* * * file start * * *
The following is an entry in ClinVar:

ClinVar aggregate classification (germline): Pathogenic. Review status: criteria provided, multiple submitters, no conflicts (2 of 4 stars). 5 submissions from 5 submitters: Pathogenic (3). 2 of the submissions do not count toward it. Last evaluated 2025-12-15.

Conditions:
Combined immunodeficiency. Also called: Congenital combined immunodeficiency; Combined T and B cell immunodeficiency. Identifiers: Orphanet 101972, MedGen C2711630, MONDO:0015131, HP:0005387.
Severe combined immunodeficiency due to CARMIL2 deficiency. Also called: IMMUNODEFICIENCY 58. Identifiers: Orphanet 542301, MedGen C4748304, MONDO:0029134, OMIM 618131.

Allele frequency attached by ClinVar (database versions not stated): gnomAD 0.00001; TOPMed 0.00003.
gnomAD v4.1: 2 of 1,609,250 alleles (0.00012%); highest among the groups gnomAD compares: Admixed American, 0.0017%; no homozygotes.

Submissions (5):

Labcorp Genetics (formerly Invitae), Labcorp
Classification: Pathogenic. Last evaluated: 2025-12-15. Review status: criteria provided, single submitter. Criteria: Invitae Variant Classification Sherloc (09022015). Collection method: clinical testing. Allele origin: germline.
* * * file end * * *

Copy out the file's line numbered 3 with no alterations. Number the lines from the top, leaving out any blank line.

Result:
Conditions: